Subtle difference between map and pluck RxJS operators that you should know

Post Editor

Explanation in detail about how map and pluck work, and then figuring out main difference between two operators

3 min read
1 comment
post

Subtle difference between map and pluck RxJS operators that you should know

Explanation in detail about how map and pluck work, and then figuring out main difference between two operators

post
post
3 min read
1 comment
1 comment

Do you think the following code snippet will give the same result?

<>Copy
from(objectList).pipe( map(object => object.employee), map(employee => employee.address), map(address => address.houseNumber) ) // vs from(objectList).pipe( pluck('employee', 'address', 'houseNumber') )

Well, the answer is not really the same. Let's take a closer look to see the subtle difference.

How map operator works
Link to this section

According to the RxJS reference, here's what map operator does:

Applies a given project function to each value emitted by the source Observable, and emits the resulting values as an Observable.

But that's not the full picture. What will happen if an error occurs in the project function? When I deep dive into the implementation of map operator, here's what I figured out.

<>Copy
try { result = this.project.call(this.thisArg, value, this.count++); } catch (err) { // if error occurs, map will emit an error notification and return this.destination.error(err); // <-- this line return; }
What map operator does

You can see from the above implementation, if an error occurs in the project function, the map will emit an error notification and your output stream will hang on.

How pluck operator works
Link to this section

Here's what pluck operator does from the official docs

Maps each source value (an object) to its specified nested property.

When I read this line, there's a question popping out in my mind, what if the nested property does not exist in the object?

And here's the answer when I consult the source code of pluck operator

<>Copy
export function pluck<T, R>(...properties: string[]): OperatorFunction<T, R> { // if you pass pluck('employee', 'address', 'houseNumber') // the length will equal to 3 const length = properties.length; ... // under the hood, pluck operator calls map operator, // and passes the plucker as projection function return (source: Observable<T>) => map(plucker(properties, length))(source as any); }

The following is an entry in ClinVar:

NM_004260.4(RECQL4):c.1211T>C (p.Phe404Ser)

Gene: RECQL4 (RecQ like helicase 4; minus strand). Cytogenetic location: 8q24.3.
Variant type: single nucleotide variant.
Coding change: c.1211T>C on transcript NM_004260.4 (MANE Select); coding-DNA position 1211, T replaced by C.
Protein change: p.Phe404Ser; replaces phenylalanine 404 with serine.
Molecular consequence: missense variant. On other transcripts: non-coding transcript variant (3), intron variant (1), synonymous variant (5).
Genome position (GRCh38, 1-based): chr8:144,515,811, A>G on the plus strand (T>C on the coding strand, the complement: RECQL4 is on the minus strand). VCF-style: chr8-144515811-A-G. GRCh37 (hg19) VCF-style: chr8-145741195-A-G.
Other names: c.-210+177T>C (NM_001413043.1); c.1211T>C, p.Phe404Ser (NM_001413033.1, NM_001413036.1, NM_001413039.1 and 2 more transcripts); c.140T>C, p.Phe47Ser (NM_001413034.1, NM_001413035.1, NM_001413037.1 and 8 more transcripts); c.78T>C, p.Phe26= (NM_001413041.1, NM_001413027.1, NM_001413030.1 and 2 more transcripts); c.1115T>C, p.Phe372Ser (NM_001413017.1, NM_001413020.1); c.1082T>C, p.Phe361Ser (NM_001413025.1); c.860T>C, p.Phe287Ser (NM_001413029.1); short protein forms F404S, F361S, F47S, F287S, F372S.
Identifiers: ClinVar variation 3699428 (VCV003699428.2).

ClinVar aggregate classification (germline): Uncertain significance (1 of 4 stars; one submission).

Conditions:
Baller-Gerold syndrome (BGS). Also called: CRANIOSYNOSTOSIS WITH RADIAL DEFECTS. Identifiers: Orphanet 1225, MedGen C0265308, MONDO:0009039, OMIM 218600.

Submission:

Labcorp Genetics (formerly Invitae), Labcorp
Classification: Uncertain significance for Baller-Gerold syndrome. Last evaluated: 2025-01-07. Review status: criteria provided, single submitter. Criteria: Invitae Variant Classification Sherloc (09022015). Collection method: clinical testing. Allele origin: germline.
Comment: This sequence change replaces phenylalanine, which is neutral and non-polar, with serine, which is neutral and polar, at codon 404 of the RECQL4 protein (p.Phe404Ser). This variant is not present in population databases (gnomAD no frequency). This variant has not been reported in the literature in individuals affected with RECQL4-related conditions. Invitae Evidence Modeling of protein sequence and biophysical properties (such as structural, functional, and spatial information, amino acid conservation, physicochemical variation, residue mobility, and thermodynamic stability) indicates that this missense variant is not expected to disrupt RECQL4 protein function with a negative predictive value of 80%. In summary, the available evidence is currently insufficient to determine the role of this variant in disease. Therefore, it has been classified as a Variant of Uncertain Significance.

How pluck operator does under the hood

As you can see, pluck operator calls map operator behind the scene, and passes the plucker as project function. Here’s what plucker does.

<>Copy
// if you call pluck('employee', 'address', 'houseNumber') // props will be ['employee', 'address', 'houseNumber'] // and length will be 3 function plucker(props: string[], length: number): (x: string) => any { const mapper = (x: string) => { let currentProp = x; // loop through every passed properties in the list and get the nested value from object for (let i = 0; i < length; i++) { // if the object doesn't have the specified property, no error will be thrown... const p = currentProp != null ? currentProp[props[i]] : undefined; // <--this line if (p !== void 0) { currentProp = p; } else { // ...instead, it returns undefined return undefined; // <-- this line } } return currentProp; }; return mapper; }

So, from the above code, we can see that the pluck operator will get the nested value from an object based on the property list you provided. For example, you call pluck('employee', 'address', 'houseNumber') , it will try to get the value at object.employee.address.houseNumber, with the main difference being that it ensures null safety.

If there's no value inside a nested object, it will return undefined, and your stream will continue to the next emitted value, rather than throwing an error and stopping like a map operator does. This is the main difference between map and pluck operator.

Recap
Link to this section

Let me give you a concrete example to recap. Suppose I have the following input data

<>Copy
const arr = [ { employee: { address: { houseNumber: 1 } } }, { employee: { // notice this employee doesn't have address } }, { employee: { address: { houseNumber: 3 } } }, ]; const arr$ = interval(1000).pipe( map(index => arr[index]), take(3) );